Arizona Law: Socially Toxic and Economically Self-Defeating

Supreme CourtTomorrow the United States Supreme Court will hear arguments regarding the constitutionality of Arizona’s “show me your papers” law, S.B. 1070, in the case Arizona v. United States.  As the Court considers aspects of the law’s legality, it is also important to consider its functionality. Ever since this extreme law passed in 2010, its stated purpose of “enforcement through attrition” has led to results that can only be described as economically self-defeating and socially toxic.

Even though Arizona’s law has not been fully implemented due to ongoing litigation, it has had a damaging effect on many facets of the state’s economy by:

  • Creating substantial costs in defending and enforcing the law. Arizona has had to pay nearly $2 million to defend this law and will surely spend more as other related lawsuits move through the courts.  Furthermore, although Arizona did not conduct an analysis of the cost of implementation, a sheriff from Yuma County, Arizona, produced a fact sheet in response to a similar bill introduced in 2006.  It provided data demonstrating that such a law would cost the county millions of dollars in construction of additional detention facilities, processing fees, jail costs, attorney and staff fees, and related court costs.
  • Damaging the state’s economy. Severe Arizona-style laws affect all state residents regardless of immigration status by gutting the local economy. They deplete employment, shrink the state’s tax revenue base, and impair vital sectors of the economy. One study estimated that Arizona sustained $141 million in lost spending due to conference and event cancellations in the first seven months after the law passed.  Another study calculated that if Arizona’s law was fully implemented and all undocumented immigrants left the state, employment would decrease by 17.2%, 581,100 jobs would be wiped out, the state’s economy would contract by $48.8 billion, and state tax revenues would decrease by 10.1%.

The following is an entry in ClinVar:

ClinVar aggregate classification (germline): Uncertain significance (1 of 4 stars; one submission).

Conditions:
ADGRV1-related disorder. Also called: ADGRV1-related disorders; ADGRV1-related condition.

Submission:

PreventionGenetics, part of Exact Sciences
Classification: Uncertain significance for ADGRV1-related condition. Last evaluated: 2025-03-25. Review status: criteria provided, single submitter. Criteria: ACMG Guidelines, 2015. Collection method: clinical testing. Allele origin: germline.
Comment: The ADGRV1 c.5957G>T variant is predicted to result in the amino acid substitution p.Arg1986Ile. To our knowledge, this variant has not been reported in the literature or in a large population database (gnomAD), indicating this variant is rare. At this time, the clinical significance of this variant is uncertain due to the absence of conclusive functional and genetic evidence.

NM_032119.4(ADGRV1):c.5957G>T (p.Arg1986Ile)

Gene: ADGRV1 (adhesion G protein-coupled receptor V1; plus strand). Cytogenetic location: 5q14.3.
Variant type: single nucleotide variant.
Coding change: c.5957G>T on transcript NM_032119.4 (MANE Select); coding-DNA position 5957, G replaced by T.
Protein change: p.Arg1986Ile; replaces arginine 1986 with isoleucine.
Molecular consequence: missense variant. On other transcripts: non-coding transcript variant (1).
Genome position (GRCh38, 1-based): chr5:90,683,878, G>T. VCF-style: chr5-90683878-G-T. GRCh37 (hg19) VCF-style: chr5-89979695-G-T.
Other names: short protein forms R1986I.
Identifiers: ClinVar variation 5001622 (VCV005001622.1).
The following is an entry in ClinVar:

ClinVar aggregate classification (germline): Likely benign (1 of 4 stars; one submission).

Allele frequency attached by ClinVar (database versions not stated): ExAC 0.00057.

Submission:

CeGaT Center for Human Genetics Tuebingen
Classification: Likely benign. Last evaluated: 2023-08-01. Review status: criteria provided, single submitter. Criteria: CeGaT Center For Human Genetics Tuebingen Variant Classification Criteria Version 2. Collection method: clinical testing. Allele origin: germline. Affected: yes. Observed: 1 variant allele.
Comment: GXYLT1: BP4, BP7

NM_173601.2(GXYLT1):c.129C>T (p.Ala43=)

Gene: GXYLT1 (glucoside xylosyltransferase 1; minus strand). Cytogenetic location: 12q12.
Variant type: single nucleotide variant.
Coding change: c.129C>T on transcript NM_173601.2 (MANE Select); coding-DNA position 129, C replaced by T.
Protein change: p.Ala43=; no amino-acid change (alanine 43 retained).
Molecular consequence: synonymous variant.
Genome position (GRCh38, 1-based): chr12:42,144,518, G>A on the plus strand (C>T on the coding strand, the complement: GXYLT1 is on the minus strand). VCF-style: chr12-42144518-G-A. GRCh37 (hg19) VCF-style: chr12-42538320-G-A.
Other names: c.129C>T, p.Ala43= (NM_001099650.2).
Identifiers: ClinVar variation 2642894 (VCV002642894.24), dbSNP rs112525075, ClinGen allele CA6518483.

• Tarnishing the state’s reputation – with consequences for business, tourism, and academia. Arizona’s law has caused lingering economic and reputational problems. As reported by the Arizona Daily Star, “Negative publicity about Arizona has hindered the ability of the University of Arizona and some businesses to lure the best and brightest to Tucson, some officials say….The University of Arizona has heard from top professors and graduate students that they don’t want to move to Arizona because of the law.” In other states with Arizona-style laws (Alabama, Georgia, South Carolina) experts estimate those states will lose tens of billions of dollars in various sectors of their economies.


Arizona-style immigration laws also undermine the social fabric of communities by:

  • Undermining public safety.  Across the board, law enforcement officials have strongly opposed laws like Arizona’s because they undermine police officers’ duty to maintain public safety and fight crime.  As noted by state and local law enforcement associations as well as numerous current and former law enforcement officials in their amicus brief to the Supreme Court, a “community policing” model in which law enforcement works together with community members has produced valuable results.  Yet, Arizona’s law “upsets that balance” when it creates an atmosphere in which any person who talks to the police also could be subject to questions regarding immigration status. As a result, these laws hamper law enforcement’s central purpose, which is to keep communities safe by preventing and solving crime.
  • Increasing the likelihood of discrimination against people just because of the way they look.  In this country we believe that we should be judged by the content of our character, not by the color of our skin. But Arizona’s law encourages discrimination against people just because of the way they look, even if they have been American citizens all their lives. In states where Arizona-style laws have passed, there have been numerous accounts of people who are dark-skinned, have an accent, or appear “different” who have been exposed to more scrutiny.
  • Weakening the K-12 education system and creating other extreme humanitarian outcomes. Arizona’s law and Alabama’s even more draconian version drew national and international criticism for frightening children away from schools, cutting off clean water to residents, and creating a climate of fear.  In Arizona and in other states such as Alabama, attendance noticeably dropped in K-12 classes due to parents’ fear of their children being reported while in school.


These worrisome social and economic outcomes continue to point to the fact that the real solution is not a confusing patchwork of 50 different state laws but common-sense immigration laws at the federal level that will strengthen our communities, families, and economy.

For more about how Arizona-style immigration laws are economically self-defeating and socially toxic, please read these excellent reports from the Center for American Progress and Immigration Policy Center.

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